Yesterday afternoon I started feeling despondent and overwhelmingly sad all over again. A visceral feeling of loss shook me from the inside out. The incredulity and horror of what has happened reawakened, I wondered around myself for a while, then I went to Andrew’s room and pulled down the white box with his effects from the shelf in his closet.
Untying the string around the box, I thought about the morning when our friend David, Zack’s father, had driven us to the meeting at NYU’s Kimmel Building.
Somewhere up on a high floor of Kimmel, the same building where we had watched Florentina receive numerous graduation awards, we met with two NYPD officers and NYU’s head of security and his assistant.
Shaken and queasy, I watched as one of the Detectives handed over each of the items of clothing that Andrew had been wearing when he died. The jeans, the rugby shirt, the red Nautica sweatshirt, his black gym-everything-shoes. His beloved signet ring and Waterman pen.
Feeling nauseous and faint, I put my head down on the desk in front of me.
“The only other item, is the money that was in his pocket,” I heard the detective say. “Any cash found on a victim, we deposit into a special account. You’ll have to go to surrogate court, then come to the precinct and we’ll give you a check.”
I wanted to scream. Why couldn’t Andrew’s money have been left in his wallet?
We haven’t gone through the process to collect it yet, but we must! Andrew worked for his money. Even though he was at college studying difficult subjects such as Mandarin, he had a job and worked hard for his money. He didn’t come to Mummy and Daddy for money for books, or everyday expenses. I know he would have wanted his little brother, Robert, to have the $40 that was in his wallet.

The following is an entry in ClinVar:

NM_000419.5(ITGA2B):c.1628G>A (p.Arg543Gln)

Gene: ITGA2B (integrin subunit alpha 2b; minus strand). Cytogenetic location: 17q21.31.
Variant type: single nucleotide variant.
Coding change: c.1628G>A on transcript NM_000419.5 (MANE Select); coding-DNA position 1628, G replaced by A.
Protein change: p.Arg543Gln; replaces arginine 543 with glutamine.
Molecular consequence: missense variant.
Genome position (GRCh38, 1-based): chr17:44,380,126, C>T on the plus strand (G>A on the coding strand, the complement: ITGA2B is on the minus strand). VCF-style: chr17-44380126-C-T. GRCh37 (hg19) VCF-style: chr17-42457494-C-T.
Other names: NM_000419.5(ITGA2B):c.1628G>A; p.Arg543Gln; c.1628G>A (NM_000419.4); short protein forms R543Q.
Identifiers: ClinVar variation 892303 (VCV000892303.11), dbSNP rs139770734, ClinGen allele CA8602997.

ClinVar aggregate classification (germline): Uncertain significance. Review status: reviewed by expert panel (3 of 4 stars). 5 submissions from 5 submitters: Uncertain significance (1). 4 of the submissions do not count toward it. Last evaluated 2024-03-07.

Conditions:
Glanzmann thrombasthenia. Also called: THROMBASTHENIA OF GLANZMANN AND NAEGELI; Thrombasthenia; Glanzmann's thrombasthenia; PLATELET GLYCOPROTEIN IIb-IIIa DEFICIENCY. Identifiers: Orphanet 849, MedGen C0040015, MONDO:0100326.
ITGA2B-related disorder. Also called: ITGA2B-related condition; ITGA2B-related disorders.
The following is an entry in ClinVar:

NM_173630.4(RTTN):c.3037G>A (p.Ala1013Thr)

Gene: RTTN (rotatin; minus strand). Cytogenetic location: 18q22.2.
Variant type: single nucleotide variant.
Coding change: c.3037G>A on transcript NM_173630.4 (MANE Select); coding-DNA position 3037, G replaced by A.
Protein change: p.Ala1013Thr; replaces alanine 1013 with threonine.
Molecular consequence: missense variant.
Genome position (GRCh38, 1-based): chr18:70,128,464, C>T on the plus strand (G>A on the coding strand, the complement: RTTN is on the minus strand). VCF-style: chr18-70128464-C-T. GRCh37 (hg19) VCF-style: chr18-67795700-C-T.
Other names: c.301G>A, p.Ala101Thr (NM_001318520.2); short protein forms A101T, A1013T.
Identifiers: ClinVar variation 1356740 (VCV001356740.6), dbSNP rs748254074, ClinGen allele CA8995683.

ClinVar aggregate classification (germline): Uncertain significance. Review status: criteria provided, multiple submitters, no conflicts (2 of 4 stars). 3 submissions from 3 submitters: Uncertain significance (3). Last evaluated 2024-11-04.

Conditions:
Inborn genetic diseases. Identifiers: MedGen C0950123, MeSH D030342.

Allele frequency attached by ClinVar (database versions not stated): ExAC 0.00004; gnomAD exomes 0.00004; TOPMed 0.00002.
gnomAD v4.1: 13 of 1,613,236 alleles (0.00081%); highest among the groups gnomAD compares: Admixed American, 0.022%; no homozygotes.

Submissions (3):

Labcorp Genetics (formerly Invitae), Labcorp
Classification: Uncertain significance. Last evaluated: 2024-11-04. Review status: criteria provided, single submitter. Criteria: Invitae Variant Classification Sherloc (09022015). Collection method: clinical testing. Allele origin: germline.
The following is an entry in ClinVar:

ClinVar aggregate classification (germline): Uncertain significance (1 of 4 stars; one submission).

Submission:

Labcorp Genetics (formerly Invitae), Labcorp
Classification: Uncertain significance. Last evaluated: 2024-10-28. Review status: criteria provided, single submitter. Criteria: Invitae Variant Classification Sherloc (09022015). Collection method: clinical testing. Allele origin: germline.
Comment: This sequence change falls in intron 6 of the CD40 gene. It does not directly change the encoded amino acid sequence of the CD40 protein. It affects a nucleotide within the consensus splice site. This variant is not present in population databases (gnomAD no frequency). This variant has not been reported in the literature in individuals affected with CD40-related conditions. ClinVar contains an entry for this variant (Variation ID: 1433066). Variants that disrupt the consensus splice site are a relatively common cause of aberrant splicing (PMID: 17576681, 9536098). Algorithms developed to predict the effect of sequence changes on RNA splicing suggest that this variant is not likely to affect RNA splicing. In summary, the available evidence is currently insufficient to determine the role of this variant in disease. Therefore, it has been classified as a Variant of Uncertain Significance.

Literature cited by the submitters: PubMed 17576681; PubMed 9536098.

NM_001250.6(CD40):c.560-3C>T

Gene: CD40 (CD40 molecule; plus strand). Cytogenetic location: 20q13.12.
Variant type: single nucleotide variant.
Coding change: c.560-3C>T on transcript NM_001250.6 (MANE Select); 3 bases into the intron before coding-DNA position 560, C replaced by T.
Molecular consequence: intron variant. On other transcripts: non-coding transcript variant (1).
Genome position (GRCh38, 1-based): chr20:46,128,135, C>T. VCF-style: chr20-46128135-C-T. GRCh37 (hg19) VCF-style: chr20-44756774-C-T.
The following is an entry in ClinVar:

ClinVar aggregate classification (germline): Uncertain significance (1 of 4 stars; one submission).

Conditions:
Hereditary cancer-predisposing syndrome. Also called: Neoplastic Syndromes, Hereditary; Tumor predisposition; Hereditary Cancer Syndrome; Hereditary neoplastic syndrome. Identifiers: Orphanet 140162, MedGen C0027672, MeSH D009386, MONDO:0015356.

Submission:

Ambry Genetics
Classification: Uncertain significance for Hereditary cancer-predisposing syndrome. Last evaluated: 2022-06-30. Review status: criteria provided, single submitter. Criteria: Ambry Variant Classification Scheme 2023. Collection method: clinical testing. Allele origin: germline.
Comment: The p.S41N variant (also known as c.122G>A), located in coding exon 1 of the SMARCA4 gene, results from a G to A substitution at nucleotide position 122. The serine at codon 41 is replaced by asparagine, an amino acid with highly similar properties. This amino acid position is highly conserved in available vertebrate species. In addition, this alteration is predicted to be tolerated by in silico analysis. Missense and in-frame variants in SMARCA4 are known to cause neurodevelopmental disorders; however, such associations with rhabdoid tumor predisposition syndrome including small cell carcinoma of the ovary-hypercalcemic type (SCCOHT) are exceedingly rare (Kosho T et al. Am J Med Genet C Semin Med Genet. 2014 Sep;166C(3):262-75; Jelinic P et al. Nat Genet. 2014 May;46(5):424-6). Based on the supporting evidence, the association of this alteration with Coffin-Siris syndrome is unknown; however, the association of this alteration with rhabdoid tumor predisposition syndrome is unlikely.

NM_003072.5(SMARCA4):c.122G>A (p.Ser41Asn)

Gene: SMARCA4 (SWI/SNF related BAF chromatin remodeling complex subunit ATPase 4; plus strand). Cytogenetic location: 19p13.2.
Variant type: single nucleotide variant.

After a moment or two, I managed to undo the knots, carefully removing the string, I stared at the white box with Eileen Fisher printed in black. Eileen had brought me some of her lovely scarves, wrapped in white, crisp, tissue paper, held together with a simple brooch inside that box. Eileen’s son, Zack, had been one of Andrew’s best friends and Eileen herself loved Andrew, and Andrew loved Eileen. That is why I used that box for Andrew’s “effects.”
One by one I took his clothes out, examined them, smelled them and cried, cried, cried.
After putting everything back, I marched into the kitchen.
“You can get a big bag of kettle corn from Trader Joe’s for $2,” I remembered Andrew telling me, as I dove into the pantry drawer and got myself a large bag of kettle corn.
After fumbling for a while, I got a pair of scissors and cut the darned bag opened. As if my life depended on it, I crammed handful after handful of corn in my mouth, until I almost choked. I slowed down a bit, took a swig of water and then went back to finish the job. I only stopped when there were only crumbs left, my black sweater was covered in white powdery salt and sugar, and I felt sick and disgusted.
When I finally stomped into bed, telling myself that my son was dead, I wondered why on earth I should organize a Fair for suicide awareness and prevention. Why not leave it to others who have more to lose than I?
Why not? What the fuck do I owe any body? Fuck all, that’s what!